Danish charity network to 3D print protective visors



COPENHAGEN (Reuters) – A group of Danish entrepreneurs have launched a charity network that is ready to manufacture up to 20,000 protective visors per day using 3D printers, in a bid to meet growing demand from doctors and nurses battling the coronavirus outbreak.

With hospitals in Denmark and other countries overloaded as they treat growing numbers of coronavirus-infected patients, traditional supply chains have failed to meet global demand for face masks and others protective equipment.

“Global supply chains are broken, so we are not able to get the materials or products we need… so we have to do something else,” said Frank Rosengren Lorenzen, Managing Director of Danish AM Hub, a pressure group. who launched the initiative.

More than 250 printers across Denmark are currently part of the project which, at full capacity, can produce up to 20,000 protective visors per day, according to Lorenzen. 3D printing produces three-dimensional solid objects based on digital drawings.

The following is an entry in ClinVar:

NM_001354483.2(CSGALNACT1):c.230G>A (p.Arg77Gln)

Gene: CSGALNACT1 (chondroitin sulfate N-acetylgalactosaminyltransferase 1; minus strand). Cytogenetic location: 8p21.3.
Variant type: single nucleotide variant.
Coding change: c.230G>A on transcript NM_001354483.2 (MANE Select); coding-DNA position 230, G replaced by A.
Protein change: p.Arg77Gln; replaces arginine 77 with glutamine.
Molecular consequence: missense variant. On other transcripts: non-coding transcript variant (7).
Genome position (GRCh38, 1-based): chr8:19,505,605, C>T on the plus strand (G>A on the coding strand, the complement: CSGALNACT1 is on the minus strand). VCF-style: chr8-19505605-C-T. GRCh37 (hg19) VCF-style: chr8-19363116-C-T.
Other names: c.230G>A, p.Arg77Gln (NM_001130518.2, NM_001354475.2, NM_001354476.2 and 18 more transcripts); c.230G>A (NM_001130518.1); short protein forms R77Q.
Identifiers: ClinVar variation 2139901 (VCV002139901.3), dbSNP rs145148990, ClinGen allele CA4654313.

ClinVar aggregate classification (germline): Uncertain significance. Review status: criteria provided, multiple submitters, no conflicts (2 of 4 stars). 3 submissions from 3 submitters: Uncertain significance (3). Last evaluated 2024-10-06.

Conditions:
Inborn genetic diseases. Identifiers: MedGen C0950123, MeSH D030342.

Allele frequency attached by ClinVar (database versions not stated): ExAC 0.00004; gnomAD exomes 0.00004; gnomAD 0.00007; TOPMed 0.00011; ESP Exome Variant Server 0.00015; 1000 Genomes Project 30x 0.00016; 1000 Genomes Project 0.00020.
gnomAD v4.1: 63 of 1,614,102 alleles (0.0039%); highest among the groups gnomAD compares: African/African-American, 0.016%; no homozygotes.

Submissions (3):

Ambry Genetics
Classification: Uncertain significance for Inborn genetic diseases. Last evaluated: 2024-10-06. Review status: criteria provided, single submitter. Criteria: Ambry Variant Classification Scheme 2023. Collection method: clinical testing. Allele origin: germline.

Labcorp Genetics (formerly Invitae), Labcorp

The initiative began after the Danish Medicines Agency urged companies to come up with ideas on how to get additional protective gear such as visors, face masks and hand sanitizer.

“It’s a whole different thing to streamline your production and think fast when you 3D print,” said Simon Bergh, engineer at 3D Printhuset in central Copenhagen.

“Normally 3D printing is for small productions, testing or prototypes and now we have to go into production, so it’s more about optimizing the actual speed of production,” he said.

Bergh said he produced 60 masks using six 3D printers, with each machine producing two masks per hour, in a limited trial on Tuesday, and is now ready to ramp up production.

Denmark had recorded 34 deaths on Wednesday with 350 coronavirus patients currently hospitalized.

Earlier in March, the World Health Organization said the coronavirus outbreak had caused a global shortage of protective equipment and skyrocketed the prices of protective gowns, masks and respirators.

(The story corrects in paragraph 8 to say that each printer can make two masks per hour, not 12, and this was a limited trial)

Reporting by Andreas Mortensen; edited by Jacob Gronholt-Pedersen, Alexandra Hudson and Andrew Heavens



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